Black and White – An Alternative Visual World

black and white an alternative visual world

8 Responses

  1. Donna Marie says:

    You pictures were beautiful.
    The reason I prefer black & white photography is the colour in-between, the shadows speak volumes and the light dances regardless of its background.
    There is also comfort amongst t the reality of presence.
    Thank you for sharing.

    • Rick says:

      Hello Donna – thanks for your kind comment. I am still finding my way, so to speak, with black and white photography. It is such a different genre overall from colour – with so much to learn.
      Thanks, Rick

  2. Dudley Jacomb says:

    Brilliant photos. I love taking black and white photographs. I just wish I was better at it

    • Rick says:

      Thanks for taking the time to comment Jacob – and thanks too for the kind words about my photos. I personally think what is important when we take photos is to satisfy ourselves first. Assessing anyone’s images is always subjective, so enjoy your own images, and if other people like them, that is a bonus! Happy days, Rick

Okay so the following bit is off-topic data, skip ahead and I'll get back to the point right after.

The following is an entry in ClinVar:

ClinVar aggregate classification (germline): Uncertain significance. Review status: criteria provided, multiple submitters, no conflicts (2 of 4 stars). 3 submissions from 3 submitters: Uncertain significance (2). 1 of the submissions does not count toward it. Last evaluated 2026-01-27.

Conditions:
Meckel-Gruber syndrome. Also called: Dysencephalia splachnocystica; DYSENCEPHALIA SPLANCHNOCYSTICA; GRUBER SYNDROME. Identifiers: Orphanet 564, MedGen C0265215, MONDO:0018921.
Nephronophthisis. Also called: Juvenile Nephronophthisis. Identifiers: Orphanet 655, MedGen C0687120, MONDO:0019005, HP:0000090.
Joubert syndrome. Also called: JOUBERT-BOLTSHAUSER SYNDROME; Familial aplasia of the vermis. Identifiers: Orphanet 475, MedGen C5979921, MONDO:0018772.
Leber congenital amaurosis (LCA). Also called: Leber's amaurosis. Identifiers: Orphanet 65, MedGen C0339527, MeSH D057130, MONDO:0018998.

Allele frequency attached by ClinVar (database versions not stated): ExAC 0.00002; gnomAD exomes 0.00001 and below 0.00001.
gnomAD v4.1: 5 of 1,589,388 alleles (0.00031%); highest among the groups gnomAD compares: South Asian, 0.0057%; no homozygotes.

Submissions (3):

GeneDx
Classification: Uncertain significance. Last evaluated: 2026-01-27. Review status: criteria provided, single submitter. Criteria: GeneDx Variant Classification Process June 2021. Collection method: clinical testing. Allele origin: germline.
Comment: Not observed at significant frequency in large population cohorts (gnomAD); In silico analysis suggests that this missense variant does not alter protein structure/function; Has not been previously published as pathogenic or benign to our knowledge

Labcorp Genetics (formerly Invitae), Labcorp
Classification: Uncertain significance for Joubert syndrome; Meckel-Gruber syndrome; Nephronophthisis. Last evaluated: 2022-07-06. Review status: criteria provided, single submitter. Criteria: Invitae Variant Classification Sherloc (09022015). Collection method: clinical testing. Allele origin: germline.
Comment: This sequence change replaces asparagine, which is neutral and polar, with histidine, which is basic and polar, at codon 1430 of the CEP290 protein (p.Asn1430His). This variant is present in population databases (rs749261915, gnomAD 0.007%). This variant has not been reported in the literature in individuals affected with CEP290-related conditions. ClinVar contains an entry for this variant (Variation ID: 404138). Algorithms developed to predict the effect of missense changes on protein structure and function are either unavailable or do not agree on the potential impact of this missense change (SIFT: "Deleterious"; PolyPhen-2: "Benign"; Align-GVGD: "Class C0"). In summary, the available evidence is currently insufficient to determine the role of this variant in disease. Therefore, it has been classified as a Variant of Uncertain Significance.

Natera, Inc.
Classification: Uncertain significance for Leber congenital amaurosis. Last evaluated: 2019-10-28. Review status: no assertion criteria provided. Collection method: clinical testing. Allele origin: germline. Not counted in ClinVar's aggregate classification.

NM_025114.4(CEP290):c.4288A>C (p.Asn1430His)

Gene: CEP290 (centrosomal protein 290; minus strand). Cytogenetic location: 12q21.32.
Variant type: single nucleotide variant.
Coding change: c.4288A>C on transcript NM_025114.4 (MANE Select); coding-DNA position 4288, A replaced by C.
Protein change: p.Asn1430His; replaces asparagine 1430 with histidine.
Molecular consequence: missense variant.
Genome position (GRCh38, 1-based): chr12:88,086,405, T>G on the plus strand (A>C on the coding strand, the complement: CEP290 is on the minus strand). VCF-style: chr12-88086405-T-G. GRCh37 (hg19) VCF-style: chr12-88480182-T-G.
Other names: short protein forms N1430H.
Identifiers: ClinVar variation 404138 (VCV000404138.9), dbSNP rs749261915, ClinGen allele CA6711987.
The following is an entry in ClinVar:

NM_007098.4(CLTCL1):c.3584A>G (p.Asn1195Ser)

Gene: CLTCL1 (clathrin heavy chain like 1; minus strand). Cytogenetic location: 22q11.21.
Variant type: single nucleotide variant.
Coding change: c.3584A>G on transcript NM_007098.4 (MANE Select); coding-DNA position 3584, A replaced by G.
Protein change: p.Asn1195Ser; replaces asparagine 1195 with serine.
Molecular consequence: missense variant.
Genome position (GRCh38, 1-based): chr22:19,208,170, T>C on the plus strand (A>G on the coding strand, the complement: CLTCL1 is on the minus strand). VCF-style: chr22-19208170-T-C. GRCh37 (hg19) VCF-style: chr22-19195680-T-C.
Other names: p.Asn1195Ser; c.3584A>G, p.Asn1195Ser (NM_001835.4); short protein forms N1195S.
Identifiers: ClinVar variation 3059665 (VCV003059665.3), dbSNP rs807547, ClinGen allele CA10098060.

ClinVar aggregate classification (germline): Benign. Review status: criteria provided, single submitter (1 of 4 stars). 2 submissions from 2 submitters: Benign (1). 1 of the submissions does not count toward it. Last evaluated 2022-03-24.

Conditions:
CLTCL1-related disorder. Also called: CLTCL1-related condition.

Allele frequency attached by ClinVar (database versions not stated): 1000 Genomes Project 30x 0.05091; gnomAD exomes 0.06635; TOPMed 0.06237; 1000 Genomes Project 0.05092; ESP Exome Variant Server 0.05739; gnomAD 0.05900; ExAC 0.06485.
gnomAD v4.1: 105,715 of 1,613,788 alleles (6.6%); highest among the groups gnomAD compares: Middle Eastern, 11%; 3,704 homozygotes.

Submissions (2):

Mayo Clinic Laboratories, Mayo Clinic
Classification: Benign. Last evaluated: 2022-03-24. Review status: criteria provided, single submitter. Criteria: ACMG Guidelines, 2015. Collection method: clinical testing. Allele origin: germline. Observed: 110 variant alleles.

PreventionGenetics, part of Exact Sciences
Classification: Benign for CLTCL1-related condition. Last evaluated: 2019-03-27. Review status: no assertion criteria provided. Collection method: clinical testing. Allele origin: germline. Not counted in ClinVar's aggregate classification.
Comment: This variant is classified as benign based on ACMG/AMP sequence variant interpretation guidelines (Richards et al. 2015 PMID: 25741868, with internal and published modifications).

3. Craig says:

    I to just dusted off a Nikon FM that sat idle for 20 years and have rediscovered
    film photography. After shooting some rolls of “new” color I’ve already gravitated back to B&W as the preferred
    medium. Your pictures are beautiful.

    • Rick says:

      Hi Craig – thanks for your kind words.
      Since I published this story I have only shot about 6 exposures on the roll of black and white Ilford film I loaded into the old Canon EOS1000F, as other things have occupied my mind and time. I will however get onto finishing the roll and posting images here. So – watch this space.
      Maybe you could send me a wee story and some images and I’ll share them on my blog. Let me know and I’ll tell you how to send them to me.
      Cheers, Rick

  4. As a professional photographer, originally trained in the seventies, a lot of our work was on large format (5×4) b&w film. Architectural subjects in particular, with a cloud formation behind, can be made to appear very dramatic and impactful. We used a dark orange filter on 400ASA film rated at 125ASA. This darkens blue sky, enhancing the clouds. You can use a polarising filter for colour photography, but the effect is never as striking.
    Nice shots by the way.

    • Rick says:

      Thanks for taking the time to comment here John – I appreciate it. I was a “snapshot” photographer back in the seventies – not that I am much better now hah hah – and my first serious camera was a Minolta Himatic 7s which I purchased to accompany me on my OE. I’d love to have one of those again. I have checked out you website – lots of helpful stuff there.
      Cheers, Rick

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